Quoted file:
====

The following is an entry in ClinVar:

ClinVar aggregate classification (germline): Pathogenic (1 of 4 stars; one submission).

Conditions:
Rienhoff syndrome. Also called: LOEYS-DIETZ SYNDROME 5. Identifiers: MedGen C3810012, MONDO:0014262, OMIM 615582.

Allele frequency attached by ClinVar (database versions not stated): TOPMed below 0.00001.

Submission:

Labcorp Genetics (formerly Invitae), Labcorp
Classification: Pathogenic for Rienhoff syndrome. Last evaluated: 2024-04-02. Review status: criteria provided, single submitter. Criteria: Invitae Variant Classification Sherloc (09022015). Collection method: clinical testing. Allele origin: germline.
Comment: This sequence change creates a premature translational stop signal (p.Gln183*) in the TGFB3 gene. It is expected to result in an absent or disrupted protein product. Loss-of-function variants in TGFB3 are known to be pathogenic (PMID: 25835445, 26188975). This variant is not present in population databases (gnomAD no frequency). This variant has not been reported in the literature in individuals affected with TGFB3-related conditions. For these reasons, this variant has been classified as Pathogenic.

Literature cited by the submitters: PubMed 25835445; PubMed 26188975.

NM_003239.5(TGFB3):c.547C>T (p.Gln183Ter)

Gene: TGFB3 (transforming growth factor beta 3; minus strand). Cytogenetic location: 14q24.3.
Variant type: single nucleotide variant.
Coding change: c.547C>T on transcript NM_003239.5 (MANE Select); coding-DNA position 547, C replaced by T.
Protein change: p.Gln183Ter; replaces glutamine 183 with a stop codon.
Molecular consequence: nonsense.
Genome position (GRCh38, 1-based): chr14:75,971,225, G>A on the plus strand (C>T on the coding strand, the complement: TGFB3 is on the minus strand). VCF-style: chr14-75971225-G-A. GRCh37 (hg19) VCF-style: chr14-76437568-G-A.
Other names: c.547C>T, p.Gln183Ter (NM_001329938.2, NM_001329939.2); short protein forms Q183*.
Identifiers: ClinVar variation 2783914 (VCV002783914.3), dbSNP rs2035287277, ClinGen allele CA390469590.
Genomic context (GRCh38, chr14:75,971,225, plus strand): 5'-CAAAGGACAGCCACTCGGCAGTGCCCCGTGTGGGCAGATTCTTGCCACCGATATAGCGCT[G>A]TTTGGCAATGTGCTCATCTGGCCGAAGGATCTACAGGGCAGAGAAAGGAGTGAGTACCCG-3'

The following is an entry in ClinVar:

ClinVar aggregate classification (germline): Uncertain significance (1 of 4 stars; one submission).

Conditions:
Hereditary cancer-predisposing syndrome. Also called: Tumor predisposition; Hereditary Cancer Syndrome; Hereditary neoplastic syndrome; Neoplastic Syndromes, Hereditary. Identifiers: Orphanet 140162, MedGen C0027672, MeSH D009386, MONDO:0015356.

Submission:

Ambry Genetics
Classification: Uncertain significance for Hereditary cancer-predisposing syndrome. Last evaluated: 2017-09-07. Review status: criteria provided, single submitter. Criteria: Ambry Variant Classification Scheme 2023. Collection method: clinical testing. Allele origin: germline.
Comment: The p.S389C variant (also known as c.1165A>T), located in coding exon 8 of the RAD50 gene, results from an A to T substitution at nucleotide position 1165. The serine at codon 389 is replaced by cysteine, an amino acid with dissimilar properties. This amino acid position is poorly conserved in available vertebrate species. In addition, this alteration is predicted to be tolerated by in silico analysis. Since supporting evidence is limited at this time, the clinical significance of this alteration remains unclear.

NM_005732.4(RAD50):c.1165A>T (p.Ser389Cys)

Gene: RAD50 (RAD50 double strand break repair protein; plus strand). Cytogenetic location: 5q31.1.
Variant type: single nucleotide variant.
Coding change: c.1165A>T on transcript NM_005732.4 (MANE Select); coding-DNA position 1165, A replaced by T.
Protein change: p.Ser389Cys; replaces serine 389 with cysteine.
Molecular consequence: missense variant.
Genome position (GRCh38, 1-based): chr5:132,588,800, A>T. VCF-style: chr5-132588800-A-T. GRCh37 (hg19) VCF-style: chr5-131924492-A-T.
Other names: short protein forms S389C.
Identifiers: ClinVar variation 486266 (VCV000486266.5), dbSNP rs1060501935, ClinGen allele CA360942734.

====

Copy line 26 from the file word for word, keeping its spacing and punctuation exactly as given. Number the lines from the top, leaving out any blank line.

Ambry Genetics